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Producing Two Entangled Light Beams from a Single Light Source

Quantum entanglement, which happens when two or more systems are created or interact in such a way that the quantum states of some cannot be described independently of the quantum states of others, is a subject of increasing interest to scientists. Even when the systems are far apart, they are still correlated.

The optical parametric oscillator (OPO) used in the study. Image Credit: Alvaro Montaña Guerrero, a member of the team led by Hans Marin Florez and the first author of the article published in Physical Review Letters

Due to the significant potential for applications in encryption, communications, and quantum computing, this type of phenomenon is of research interest. The problem is that the systems almost instantly detangle when they interact with their environment.

In the most recent research, scientists from Brazil’s Laboratory for Coherent Manipulation of Atoms and Light (LMCAL) at the University of SãoPaulo’s Physics Institute (IF-USP) were successful in creating a light source that generated two entangled light beams. The journal Physical Review Letters has an article about the study.

This light source was an optical parametric oscillator, or OPO, which is typically made up of a non-linear optical response crystal between two mirrors forming an optical cavity. When a bright green beam shines on the apparatus, the crystal-mirror dynamics produces two light beams with quantum correlations.

Hans Marin Florez, Study Last Author and Physicist, Physics Institute, University of São Paulo

The issue is that because the wavelength of the light emitted by crystal-based OPOs differs from that of the systems in question, such as cold atoms, ions, or chips, it cannot interact with other systems that are relevant to quantum information.

Florez added, “Our group showed in previous work that atoms themselves could be used as a medium instead of a crystal. We therefore produced the first OPO based on rubidium atoms, in which two beams were intensely quantum-correlated, and obtained a source that could interact with other systems with the potential to serve as quantum memory, such as cold atoms.

This did not, however, prove that the beams were intertwined. To show quantum correlations, the beams’ phases, which have to do with light wave synchronization, were also necessary.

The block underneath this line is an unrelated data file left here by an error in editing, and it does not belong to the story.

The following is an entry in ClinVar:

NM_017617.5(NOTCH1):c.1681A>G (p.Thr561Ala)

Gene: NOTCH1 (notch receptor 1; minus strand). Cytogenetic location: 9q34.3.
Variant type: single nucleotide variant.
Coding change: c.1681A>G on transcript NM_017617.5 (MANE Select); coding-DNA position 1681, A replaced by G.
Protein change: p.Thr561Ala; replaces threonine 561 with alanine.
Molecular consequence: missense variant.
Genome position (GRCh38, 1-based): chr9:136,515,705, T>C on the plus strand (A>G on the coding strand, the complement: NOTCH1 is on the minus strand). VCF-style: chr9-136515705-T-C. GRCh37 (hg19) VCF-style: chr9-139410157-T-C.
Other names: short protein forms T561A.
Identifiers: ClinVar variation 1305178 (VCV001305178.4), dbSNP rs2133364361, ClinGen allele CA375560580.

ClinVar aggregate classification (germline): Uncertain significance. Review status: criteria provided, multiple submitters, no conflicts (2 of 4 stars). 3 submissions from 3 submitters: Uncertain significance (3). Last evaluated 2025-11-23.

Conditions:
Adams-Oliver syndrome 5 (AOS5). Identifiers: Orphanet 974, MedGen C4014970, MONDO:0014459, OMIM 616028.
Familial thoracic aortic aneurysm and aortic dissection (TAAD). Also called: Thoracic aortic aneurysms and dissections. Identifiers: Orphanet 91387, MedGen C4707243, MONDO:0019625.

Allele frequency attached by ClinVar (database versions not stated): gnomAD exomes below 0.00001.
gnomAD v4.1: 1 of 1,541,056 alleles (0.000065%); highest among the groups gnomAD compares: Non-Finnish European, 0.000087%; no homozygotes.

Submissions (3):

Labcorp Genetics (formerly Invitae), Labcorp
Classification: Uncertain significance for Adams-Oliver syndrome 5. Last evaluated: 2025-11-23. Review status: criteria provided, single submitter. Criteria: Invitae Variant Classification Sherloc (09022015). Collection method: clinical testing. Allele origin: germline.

That is precisely what we achieved in the new study reported in Physical Review Letters. We repeated the same experiment but added new detection steps that enabled us to measure the quantum correlations in the amplitudes and phases of the fields generated”, Florez further stated.

He added, “As a result, we were able to show they were entangled. Furthermore, the detection technique enabled us to observe that the entanglement structure was richer than would typically be characterized. Instead of two adjacent bands of the spectrum being entangled, what we had actually produced was a system comprising four entangled spectral bands.

In this instance, the wave amplitudes and phases were mixed up. This is fundamental to many protocols used to process and transmit information that has been quantum-coded. In addition to these potential uses, this kind of light source could also be employed in metrology.

Quantum correlations of intensity result in a considerable reduction of intensity fluctuations, which can enhance the sensitivity of optical sensors. Imagine a party where everyone is talking and you can’t hear someone on the other side of the room. If the noise decreases sufficiently, if everyone stops talking, you can hear what someone says from a good distance away,” Florez further added.

One of the potential applications, he added, is boosting the sensitivity of atomic magnetometers used to gauge the alpha waves produced by the human brain.

FAPESP provided funding for the study through a Thematic Project directed by Professor Marcelo Martinelli of IF-USP, one postdoctoral scholarship awarded to Florez and two Ph.D. scholarships awarded to the first author of the study, lvaro Montaa Gerreiro, and Raul Leonardo Rincon Celis.

Additionally, the article highlights the benefit of rubidium OPOs over crystal OPOs.

Florez noted, “Crystal OPOs have to have mirrors that keep the light inside the cavity for longer, so that the interaction produces quantum correlated beams, whereas the use of an atomic medium in which the two beams are produced more efficiently than with crystals avoids the need for mirrors to imprison the light for such a long time.

Other teams had attempted to create OPOs using atoms before his team did, but they had been unable to show quantum correlations in the light beams they generated. The results of the new experiment demonstrated that there was no systemic limit that would have prevented this.

Florez further stated, “We discovered that the temperature of the atoms is key to observation of quantum correlations. Apparently, the other studies used higher temperatures that prevented the researchers from observing correlations.

Journal Reference

Guerrero, A. M., et al. (2022) Continuous Variable Entanglement in an Optical Parametric Oscillator Based on a Nondegenerate Four Wave Mixing Process in Hot Alkali Atoms. Physical Review Letters. doi:10.1103/PhysRevLett.129.163601.


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